Thursday, October 30, 2003
IN MY OPINION (Column)
Taxpayers Continue to Foot Bill For Local Incompetence
By JON COUPAL
(The writer is an attorney, president of the Howard Jarvis Taxpayers Association, and a member of Gov.-elect Arnold Schwarzenegger’s transition team.)
Unfortunately for taxpayers, the city of Los Angeles often provides “coming attractions” for communities throughout California.
Los Angeles is a city that is admired and at the same time reviled throughout the state. As the center of the film and television industry, it creates its own glamorous image. But its media dominance and size have made it the tail that wags the dog in California politics.
With the city’s power has come arrogance. After all, the city of Los Angeles has a foreign policy. City Council members would apparently prefer to decide our nation’s policy on Iraq than to fix the numerous pot holes in the streets.
Residents have become accustomed to City Hall’s lack of attention to the nuts and bolts of government. This may explain why few were surprised when a recently released city report revealed that, due to their hefty overtime checks, more than half of the 100 highest-paid employees at Los Angeles City Hall work for the Fire Department. In some cases the overtime dwarfs salaries. The highest paid fire fighter received $86,718 in base pay last year and $137,775 in overtime, or a total of $224,493. In all, firefighters accounted for 56 of the top one hundred in pay. Mayor James Hahn, who is paid $179,700, ranked 90th. (Now some would argue that the average firefighter does more for the city than the mayor, but that’s a subject for another time.)
Of course this is not a new situation, just the latest chapter in the ongoing saga of Council inaction. In 1997 a report by then city controller, Rick Tuttle, found that just 15% of the city’s work force, especially firefighters, accounted for more than 80% of overtime pay.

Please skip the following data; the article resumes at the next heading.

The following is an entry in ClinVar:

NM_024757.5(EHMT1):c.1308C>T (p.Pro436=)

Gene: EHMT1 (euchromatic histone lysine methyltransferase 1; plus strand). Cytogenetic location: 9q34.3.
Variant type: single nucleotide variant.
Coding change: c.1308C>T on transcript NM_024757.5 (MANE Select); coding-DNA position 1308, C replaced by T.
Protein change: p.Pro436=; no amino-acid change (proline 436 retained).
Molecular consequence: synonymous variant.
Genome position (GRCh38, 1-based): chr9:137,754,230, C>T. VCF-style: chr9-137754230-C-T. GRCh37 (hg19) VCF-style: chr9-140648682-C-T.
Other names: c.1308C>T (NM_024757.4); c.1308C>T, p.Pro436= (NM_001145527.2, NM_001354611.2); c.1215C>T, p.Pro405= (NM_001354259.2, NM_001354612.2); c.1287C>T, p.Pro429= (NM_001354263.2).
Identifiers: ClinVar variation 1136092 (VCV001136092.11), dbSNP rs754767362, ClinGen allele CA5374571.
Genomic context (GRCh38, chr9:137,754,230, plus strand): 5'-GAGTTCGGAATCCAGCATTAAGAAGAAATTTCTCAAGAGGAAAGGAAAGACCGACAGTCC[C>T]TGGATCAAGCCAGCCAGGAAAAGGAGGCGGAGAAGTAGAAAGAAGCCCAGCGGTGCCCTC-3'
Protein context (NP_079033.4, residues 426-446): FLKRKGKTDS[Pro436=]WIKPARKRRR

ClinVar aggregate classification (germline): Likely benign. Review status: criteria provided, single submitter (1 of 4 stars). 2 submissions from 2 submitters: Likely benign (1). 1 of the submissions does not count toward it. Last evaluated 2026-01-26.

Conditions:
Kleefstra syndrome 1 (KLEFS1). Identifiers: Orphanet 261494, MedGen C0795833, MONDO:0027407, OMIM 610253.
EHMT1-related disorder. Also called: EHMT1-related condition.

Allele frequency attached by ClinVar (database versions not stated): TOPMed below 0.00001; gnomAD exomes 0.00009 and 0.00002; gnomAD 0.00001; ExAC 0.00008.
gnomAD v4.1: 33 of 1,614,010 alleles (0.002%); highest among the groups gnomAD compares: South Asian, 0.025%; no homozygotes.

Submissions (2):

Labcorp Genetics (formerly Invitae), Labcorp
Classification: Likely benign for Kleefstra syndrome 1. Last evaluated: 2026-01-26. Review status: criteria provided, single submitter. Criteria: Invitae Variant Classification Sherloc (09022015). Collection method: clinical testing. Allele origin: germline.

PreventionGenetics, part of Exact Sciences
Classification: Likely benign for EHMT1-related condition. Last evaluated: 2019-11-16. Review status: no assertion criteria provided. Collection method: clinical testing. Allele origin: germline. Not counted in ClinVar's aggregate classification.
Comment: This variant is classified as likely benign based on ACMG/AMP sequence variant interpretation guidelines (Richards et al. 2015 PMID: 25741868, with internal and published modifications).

Now, most taxpayers accept that well-trained public safety personal, who willingly put their lives on the line for the public, should be well paid. This is especially obvious given the devastating fires recently ravaging Southern California. But the real issue is what kind of management policies result in paying some personnel more than $100,000 in overtime?
A spokesman for the fire department revealed little grasp of the overtime issue by commenting that overtime should be made more equally available to all firefighters (implicitly conceding that overtime is a perk for those with seniority). Fortunately, at least one member of the City Council proved that she gets it. Councilwoman Wendy Greuel said she thinks the city needs to see whether it should have more firefighters and less overtime.
Although most people would not consider it “rocket science” to have to decide between continuing to pay fatigued workers expensive overtime, or hiring additional personal at the regular rate, for those in government, this is a challenging concept.
Whoever said that government produces nothing overlooked what government officials do best: they make excuses. The overtime is justified, officials say, because it is more expensive to train and employ a new worker. Huh? If thinking like this were valid, the city would never hire new personnel. Just let a handful of firefighters spend a lifetime working twenty-four, seven.
In reality, hiring new public safety workers is expensive because of the need to fund lavish pensions that in some cases let personnel retire with 90 percent of the their final year’s salary after just 30 years of service. It is these public benefit packages that are coming close to bankrupting a number of local governments. Yet, in most cases, these obligations were approved by the same officials who now complain that hiring new workers is “too expensive.” And it is these same officials who in Los Angeles have been providing “cost of living” pay increases to city workers at two and three time the rate of inflation. Is it any wonder that the Los Angeles City Council says that the city cannot afford to hire more firefighters or police?
The City Council is now studying the feasibility of a new tax for additional police. This means the Council wants to know if the public has figured out yet how its tax money has been frittered away, and if not, can enough voters can be scared into coughing up more to guarantee protection.
Sadly, these problems are not restricted to the big stage that is Los Angeles. To paraphrase the old movie industry promotion, they are coming soon to a community near you—if they have not already arrived.
Copyright 2003, Metropolitan News Company